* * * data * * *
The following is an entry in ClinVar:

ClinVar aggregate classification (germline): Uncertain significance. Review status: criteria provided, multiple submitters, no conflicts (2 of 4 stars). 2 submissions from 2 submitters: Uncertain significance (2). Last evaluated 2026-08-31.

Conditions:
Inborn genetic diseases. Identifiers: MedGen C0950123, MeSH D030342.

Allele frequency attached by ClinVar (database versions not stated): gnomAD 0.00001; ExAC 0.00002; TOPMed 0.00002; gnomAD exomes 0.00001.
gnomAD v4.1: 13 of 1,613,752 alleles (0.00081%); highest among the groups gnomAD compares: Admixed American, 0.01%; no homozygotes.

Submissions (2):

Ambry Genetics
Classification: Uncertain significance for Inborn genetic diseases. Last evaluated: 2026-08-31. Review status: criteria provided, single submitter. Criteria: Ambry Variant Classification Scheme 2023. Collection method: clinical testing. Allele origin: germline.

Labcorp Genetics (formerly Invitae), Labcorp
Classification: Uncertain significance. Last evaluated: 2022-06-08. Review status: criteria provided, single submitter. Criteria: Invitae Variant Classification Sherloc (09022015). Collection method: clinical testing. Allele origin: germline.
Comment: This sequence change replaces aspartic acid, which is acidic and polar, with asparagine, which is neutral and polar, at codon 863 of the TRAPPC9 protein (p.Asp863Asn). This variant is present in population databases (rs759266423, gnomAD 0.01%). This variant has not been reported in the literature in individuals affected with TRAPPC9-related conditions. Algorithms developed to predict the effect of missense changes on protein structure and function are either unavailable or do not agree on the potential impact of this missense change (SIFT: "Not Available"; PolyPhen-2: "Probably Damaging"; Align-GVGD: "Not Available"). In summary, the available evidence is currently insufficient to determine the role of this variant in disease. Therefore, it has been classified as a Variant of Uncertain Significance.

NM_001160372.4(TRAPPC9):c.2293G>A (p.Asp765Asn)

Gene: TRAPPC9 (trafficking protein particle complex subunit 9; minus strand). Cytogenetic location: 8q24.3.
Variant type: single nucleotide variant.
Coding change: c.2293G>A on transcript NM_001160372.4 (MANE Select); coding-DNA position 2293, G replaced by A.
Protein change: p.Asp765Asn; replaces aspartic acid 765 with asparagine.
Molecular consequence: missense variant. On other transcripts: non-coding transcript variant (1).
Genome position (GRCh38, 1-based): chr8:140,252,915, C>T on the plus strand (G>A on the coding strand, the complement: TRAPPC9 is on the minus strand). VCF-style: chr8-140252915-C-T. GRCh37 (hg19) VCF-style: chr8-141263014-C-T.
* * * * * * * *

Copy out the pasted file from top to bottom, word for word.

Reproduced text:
The following is an entry in ClinVar:

ClinVar aggregate classification (germline): Uncertain significance. Review status: criteria provided, multiple submitters, no conflicts (2 of 4 stars). 2 submissions from 2 submitters: Uncertain significance (2). Last evaluated 2026-08-31.

Conditions:
Inborn genetic diseases. Identifiers: MedGen C0950123, MeSH D030342.

Allele frequency attached by ClinVar (database versions not stated): gnomAD 0.00001; ExAC 0.00002; TOPMed 0.00002; gnomAD exomes 0.00001.
gnomAD v4.1: 13 of 1,613,752 alleles (0.00081%); highest among the groups gnomAD compares: Admixed American, 0.01%; no homozygotes.

Submissions (2):

Ambry Genetics
Classification: Uncertain significance for Inborn genetic diseases. Last evaluated: 2026-08-31. Review status: criteria provided, single submitter. Criteria: Ambry Variant Classification Scheme 2023. Collection method: clinical testing. Allele origin: germline.

Labcorp Genetics (formerly Invitae), Labcorp
Classification: Uncertain significance. Last evaluated: 2022-06-08. Review status: criteria provided, single submitter. Criteria: Invitae Variant Classification Sherloc (09022015). Collection method: clinical testing. Allele origin: germline.
Comment: This sequence change replaces aspartic acid, which is acidic and polar, with asparagine, which is neutral and polar, at codon 863 of the TRAPPC9 protein (p.Asp863Asn). This variant is present in population databases (rs759266423, gnomAD 0.01%). This variant has not been reported in the literature in individuals affected with TRAPPC9-related conditions. Algorithms developed to predict the effect of missense changes on protein structure and function are either unavailable or do not agree on the potential impact of this missense change (SIFT: "Not Available"; PolyPhen-2: "Probably Damaging"; Align-GVGD: "Not Available"). In summary, the available evidence is currently insufficient to determine the role of this variant in disease. Therefore, it has been classified as a Variant of Uncertain Significance.

NM_001160372.4(TRAPPC9):c.2293G>A (p.Asp765Asn)

Gene: TRAPPC9 (trafficking protein particle complex subunit 9; minus strand). Cytogenetic location: 8q24.3.
Variant type: single nucleotide variant.
Coding change: c.2293G>A on transcript NM_001160372.4 (MANE Select); coding-DNA position 2293, G replaced by A.
Protein change: p.Asp765Asn; replaces aspartic acid 765 with asparagine.
Molecular consequence: missense variant. On other transcripts: non-coding transcript variant (1).
Genome position (GRCh38, 1-based): chr8:140,252,915, C>T on the plus strand (G>A on the coding strand, the complement: TRAPPC9 is on the minus strand). VCF-style: chr8-140252915-C-T. GRCh37 (hg19) VCF-style: chr8-141263014-C-T.